‘Dreams’, by Fleetwood Mac, was fairly ubiquitous anyway, being a radio and covers staple, but it, too, got a massive injection of exposure during the early stages of the Covid-19 pandemic, when a clip of Nathan Apodaca longboarding to it while swigging cranberry juice went viral! The resulting Tik-Tok spin-offs propelled the track into even bigger territory, and it made a similar impact to what ‘Running Up That Hill’ has been doing these past few weeks.
Renewed interest in old songs is nothing new. When I was growing up in the 1980s it was commonplace for music that had originally been popular a few decades previously to be revived. The Levi’s ads of the day cleverly placed suggestive retro clips of good-looking models, like Nick Kamen, against a backdrop of soul classics, such as ‘I Heard it Through the Grapevine’, by Marvin Gaye; and a cover of ‘Wonderful World’, by Sam Cooke. Movies, such as Good Morning Vietnam, Dirty Dancing, and Platoon also drew heavily on those bygone decades in their soundtracks, and I remember it being a contributing factor to why many youngsters originally got into the music of The Doors.
It’s always been the way. Martin Scorsese, Quentin Tarantino, and other great movie directors have had a huge influence on popular culture, and their music placements have been resurrecting older music for decades, and not just originally popular music, either. The same has happened since television has gone for more long-form series in the modern era, and on Netflix the likes of Ozark and, obviously, Stranger Things, use music really well. Previously obscure artists, such as Darondo, who featured on Breaking Bad, among other places, suddenly attracted more interest in their music, and television and movies and ads always have that potential power of influence.
Visuals have long been important elements of pop music, and while music videos started appearing in the 1970s, they hit a new orbit in the 1980s. The advent of music television, through MTV and other channels, helped make stars of many. Artists such as Madonna, Duran Duran, and Prince really took advantage of this, while previously popular stars, such as Tina Turner and Michael Jackson, hit the peak of their careers. MJ became the ‘king of pop’ and as good as the music was, his videos and visual aesthetic were at the heart of his huge success.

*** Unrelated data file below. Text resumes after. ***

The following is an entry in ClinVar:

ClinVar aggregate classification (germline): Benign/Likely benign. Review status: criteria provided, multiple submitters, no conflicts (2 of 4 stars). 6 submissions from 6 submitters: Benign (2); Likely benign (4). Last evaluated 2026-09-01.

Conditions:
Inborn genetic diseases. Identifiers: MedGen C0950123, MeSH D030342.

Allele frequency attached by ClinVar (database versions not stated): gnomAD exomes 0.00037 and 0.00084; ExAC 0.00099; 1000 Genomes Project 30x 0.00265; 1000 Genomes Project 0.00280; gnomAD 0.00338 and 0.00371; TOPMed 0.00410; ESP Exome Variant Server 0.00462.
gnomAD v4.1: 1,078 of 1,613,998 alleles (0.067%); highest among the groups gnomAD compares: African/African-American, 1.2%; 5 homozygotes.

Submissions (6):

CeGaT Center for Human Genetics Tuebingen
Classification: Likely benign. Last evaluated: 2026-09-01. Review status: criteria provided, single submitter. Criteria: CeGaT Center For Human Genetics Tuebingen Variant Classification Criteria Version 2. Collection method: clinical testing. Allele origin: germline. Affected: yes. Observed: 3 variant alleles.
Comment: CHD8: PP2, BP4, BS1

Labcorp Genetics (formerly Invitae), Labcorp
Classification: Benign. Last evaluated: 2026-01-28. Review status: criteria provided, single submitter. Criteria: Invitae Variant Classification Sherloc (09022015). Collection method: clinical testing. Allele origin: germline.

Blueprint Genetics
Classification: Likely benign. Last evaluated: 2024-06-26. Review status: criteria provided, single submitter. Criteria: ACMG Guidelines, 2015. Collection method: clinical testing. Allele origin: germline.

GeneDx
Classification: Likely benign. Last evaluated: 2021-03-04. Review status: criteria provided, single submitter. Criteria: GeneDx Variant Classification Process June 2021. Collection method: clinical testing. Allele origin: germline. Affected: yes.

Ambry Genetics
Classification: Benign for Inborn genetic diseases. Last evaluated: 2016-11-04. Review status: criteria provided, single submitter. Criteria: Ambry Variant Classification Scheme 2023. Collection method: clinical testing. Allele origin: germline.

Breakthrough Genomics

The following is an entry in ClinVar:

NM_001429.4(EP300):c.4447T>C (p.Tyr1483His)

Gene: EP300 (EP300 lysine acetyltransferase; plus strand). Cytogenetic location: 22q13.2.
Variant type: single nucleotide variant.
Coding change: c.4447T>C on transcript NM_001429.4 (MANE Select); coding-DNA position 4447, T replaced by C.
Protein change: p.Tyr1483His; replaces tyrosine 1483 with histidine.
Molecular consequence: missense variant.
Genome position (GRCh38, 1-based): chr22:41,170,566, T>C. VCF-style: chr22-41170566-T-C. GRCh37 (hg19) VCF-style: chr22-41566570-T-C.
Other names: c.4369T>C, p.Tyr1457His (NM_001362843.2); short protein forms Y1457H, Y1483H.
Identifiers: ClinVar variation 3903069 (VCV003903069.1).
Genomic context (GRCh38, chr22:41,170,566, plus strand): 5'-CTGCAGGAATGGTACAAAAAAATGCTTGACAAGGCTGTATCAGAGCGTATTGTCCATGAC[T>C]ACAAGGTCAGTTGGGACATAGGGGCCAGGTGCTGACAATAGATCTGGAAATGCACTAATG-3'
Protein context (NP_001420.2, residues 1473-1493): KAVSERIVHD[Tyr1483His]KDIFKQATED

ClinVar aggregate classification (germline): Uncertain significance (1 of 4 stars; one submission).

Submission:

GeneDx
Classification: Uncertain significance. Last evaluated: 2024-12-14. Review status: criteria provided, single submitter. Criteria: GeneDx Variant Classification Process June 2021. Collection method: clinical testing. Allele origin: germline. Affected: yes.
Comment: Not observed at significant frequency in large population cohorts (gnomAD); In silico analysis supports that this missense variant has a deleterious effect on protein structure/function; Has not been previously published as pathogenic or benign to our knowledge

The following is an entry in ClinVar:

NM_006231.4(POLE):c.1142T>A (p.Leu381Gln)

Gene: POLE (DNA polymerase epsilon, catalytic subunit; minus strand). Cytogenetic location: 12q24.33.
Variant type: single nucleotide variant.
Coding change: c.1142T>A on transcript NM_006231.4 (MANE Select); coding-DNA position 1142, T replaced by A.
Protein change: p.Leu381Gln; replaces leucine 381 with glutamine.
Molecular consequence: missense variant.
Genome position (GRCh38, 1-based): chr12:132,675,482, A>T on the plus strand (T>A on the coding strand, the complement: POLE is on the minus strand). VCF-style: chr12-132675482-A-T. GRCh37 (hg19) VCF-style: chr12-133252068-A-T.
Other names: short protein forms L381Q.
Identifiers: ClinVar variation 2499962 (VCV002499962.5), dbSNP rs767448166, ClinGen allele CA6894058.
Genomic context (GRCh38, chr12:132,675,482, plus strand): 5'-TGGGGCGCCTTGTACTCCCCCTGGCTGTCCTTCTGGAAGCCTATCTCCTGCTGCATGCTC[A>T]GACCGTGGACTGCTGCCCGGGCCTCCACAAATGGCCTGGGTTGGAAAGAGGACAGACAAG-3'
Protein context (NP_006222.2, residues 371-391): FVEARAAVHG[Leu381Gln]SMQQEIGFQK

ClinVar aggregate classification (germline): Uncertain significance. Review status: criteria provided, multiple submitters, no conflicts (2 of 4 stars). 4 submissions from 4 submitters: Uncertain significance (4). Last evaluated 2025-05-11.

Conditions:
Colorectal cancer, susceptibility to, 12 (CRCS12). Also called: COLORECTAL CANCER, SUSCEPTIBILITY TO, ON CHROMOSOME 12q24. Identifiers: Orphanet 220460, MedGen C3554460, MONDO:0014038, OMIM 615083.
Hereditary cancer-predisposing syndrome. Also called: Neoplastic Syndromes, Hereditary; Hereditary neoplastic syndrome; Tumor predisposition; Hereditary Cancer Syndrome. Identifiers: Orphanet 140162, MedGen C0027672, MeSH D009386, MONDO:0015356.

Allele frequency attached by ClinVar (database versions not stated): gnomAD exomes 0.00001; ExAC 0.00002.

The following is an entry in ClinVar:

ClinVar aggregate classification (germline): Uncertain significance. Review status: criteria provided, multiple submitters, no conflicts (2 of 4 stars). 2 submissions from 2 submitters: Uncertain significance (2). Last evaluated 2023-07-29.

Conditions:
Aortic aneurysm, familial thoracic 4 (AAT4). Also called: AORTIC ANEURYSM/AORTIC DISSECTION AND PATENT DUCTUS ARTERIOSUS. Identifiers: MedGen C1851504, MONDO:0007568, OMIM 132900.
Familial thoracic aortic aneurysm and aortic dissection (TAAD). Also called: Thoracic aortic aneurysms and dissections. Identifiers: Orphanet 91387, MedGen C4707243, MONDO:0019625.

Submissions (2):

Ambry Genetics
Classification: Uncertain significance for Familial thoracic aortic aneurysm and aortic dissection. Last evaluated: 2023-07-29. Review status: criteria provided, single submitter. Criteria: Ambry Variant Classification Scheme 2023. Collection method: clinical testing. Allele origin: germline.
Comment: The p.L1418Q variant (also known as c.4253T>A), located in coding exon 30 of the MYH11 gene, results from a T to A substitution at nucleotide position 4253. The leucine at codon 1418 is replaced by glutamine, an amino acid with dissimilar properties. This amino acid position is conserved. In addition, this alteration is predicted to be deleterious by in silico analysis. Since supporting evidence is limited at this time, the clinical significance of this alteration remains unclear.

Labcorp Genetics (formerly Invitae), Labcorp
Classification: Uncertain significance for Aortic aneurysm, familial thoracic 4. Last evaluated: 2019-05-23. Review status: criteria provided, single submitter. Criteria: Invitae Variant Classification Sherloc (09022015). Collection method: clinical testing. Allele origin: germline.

Music artists did world tours in stadiums rather than arenas, and pop videos and elaborate stage set-ups helped this greatly. Again, it was nothing new, and the previous decade, the 1970s, was when it really went from stripped-back stage shows to huge entertainment spectacles. But the 1980s elevated things further. Black music originally struggled to get on MTV, so it was ironic that Prince and siblings Janet and Michael Jackson became some of the biggest acts of that era.
Rap took a little longer, and Run DMC, like Prince and even MJ, found success by bringing a more rock element to their audio and visuals, as middle America finally caught up.
By the mid-1990s, rap and r&b had taken over commercially and pop videos had become even bigger in budget, as the glamour and glitz brought us the jiggy era. Artists such as Eminem were perfectly placed to capitalise on this, though, in fairness, he simultaneously benefitted from the success of his own raw street visuals on the back of the massively influential film, 8 Mile, too. These days, Eminem and Tupac and Biggie remain popular, and you will still see Nirvana, Ramones, The Doors, and Fleetwood Mac T-shirts being worn by the masses of youngsters in the streets. The thin line between old and new is forever diminishing, and in the streaming era many young people rightly don’t care when the music was released. This is a good thing!